Garfield County Community Corrections facility inmate builds model Harleys
Glenwood Springs, CO Colorado
RIFLE, Colorado ” Some inmates work out obsessively in prison to pass the time. Others just get into more trouble.
Steve Lehman built model Harley Davidson motorcycles out of Q-Tips, dental floss, cardboard and manila envelopes.
Lehman, an inmate at the Garfield County Community Corrections facility in Rifle, started building the painfully detailed models when he was in prison before entering community corrections. He’s a mechanic and welder by trade but said he got a 15-month prison sentence for driving under a revoked license and being a habitual traffic offender.
He’s done some motorcycle riding, but building models was mainly a way to pass the time and make some extra cash. He said the Department of Corrections only pays 60 cents for eight hours of work, but he’s sold 14 of his models for $150 each. One sold as prison art on eBay for $350, he added.
“I just was bored and decided to see if I could fabricate one,” Lehman said. “The first prototype wasn’t all that great.”
Each model takes about 60 hours to create.
“There’s over 500 pieces,” he said. “Every piece is hand-cut. The spokes are woven out of dental floss.”
Lehman also uses Elmer’s glue, scissors, a sewing needle, plus nail clippers to cut curves. The materials were all he could get in prison.
He paints the models with a water-based paint. He threads copper wire through hollow Q-Tip stems to give the bike’s frame extra support. He said he cut 60 circles of cardboard to form the bike’s engine. The gas tank was sculpted by cutting out 20 layers of cardboard, gluing them together and filing them down into smooth curves with a nail file. He scales down the bike to model size in his head and doesn’t use measurements.
People have started sending pictures of their Harleys and he’s copied some of the custom paint jobs. But Lehman says he only does it as a hobby and it would never work as a full-on business. He’s currently looking for a job as part of the community corrections program.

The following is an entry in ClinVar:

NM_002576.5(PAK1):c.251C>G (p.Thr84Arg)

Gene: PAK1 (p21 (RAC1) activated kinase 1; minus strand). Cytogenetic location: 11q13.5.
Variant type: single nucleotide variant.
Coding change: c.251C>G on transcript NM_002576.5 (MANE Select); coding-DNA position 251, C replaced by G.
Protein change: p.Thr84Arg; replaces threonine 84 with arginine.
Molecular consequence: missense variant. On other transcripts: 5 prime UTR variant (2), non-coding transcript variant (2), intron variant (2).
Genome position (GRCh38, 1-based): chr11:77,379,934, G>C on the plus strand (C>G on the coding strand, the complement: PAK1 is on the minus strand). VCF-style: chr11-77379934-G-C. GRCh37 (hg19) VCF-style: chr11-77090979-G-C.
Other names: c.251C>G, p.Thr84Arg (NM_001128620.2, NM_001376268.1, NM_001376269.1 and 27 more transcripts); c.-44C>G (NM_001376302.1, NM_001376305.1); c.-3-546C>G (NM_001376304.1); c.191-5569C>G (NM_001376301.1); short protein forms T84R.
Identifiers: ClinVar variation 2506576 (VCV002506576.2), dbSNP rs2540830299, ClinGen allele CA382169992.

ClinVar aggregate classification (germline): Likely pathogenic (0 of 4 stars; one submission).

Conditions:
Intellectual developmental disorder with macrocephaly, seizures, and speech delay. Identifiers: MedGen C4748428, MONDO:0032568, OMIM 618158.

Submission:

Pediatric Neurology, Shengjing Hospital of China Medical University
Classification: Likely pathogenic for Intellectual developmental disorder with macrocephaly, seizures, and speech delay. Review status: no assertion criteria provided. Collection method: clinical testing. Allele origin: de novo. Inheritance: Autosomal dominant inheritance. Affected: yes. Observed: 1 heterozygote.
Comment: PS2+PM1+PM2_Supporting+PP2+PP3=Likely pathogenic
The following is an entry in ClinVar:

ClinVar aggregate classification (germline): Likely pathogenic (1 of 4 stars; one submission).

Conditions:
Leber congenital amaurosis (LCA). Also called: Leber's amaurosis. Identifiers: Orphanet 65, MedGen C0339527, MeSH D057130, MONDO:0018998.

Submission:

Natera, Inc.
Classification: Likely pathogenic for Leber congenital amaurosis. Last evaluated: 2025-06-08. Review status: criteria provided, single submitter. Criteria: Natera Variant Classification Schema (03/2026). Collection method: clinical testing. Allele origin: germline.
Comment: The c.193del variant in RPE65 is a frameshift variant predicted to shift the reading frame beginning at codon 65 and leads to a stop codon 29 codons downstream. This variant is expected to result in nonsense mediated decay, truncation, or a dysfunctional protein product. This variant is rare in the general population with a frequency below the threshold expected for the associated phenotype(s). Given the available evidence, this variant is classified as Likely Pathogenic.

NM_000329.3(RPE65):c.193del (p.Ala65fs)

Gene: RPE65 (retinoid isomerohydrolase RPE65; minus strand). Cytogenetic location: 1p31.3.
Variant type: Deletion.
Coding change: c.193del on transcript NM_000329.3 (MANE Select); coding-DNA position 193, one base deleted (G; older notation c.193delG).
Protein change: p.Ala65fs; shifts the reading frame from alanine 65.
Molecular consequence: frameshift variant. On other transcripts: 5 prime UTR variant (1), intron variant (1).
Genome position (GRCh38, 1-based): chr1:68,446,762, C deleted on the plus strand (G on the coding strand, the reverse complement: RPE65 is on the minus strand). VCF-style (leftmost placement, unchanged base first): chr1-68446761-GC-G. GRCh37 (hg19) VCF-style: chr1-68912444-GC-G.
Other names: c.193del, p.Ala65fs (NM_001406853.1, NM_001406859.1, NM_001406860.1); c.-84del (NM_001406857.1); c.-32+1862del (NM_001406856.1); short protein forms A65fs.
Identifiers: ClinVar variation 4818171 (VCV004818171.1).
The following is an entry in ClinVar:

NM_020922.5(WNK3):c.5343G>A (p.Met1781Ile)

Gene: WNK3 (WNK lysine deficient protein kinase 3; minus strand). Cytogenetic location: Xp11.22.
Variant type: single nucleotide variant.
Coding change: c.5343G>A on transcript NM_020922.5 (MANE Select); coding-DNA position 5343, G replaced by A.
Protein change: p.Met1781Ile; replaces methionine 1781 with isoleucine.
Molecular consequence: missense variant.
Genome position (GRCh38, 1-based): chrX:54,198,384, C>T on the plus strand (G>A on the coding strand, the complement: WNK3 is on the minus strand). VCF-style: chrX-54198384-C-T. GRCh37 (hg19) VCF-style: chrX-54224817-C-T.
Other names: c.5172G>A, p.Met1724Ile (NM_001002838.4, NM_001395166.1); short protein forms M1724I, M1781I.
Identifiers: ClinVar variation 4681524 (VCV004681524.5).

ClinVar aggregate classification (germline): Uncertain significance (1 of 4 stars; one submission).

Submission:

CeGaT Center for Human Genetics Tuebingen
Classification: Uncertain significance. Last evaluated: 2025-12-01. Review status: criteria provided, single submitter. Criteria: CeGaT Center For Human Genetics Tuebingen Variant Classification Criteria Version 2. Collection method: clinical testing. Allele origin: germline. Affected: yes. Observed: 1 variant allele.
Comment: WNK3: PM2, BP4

Lehman leaves almost no detail unfinished. The model bike’s drive belts are strips of manila envelope. He cuts out tiny strips and glues them across the inside of the belt to give the belt teeth. For the handlebars, he removes the cotton from a Q-Tip and slices down the side of it so he can unroll the paper stem until it’s skinny enough to suit his design.
To build the wheel’s rims, he has a specially crafted cardboard “jig.” In it he places the strip of manila envelope that will be the rim while he weaves two pieces of dental floss through 32 holes in the rim in a specific sequence. He twists the dental floss before coating it with glue to give the spokes and spark plug wire more detail.
Dental floss is flat and not round enough.
Lehman grew up in Grand Junction and has been working at maintaining equipment at a ranch in Gateway. He hopes to return to that job and live a quiet life and stay out of trouble once he’s out of community corrections in six months.
He said other inmates have asked him to teach them how to build the models, but he doesn’t have the patience. The guards back in state prison and now in the community corrections program in Rifle have also taken an interest.
“They love it,” he said. “The first thing they want to do is ask where I get the rubber belt, but it’s manila folder.”
Contact Pete Fowler: 384-9121
Post Independent, Glenwood Springs Colorado CO
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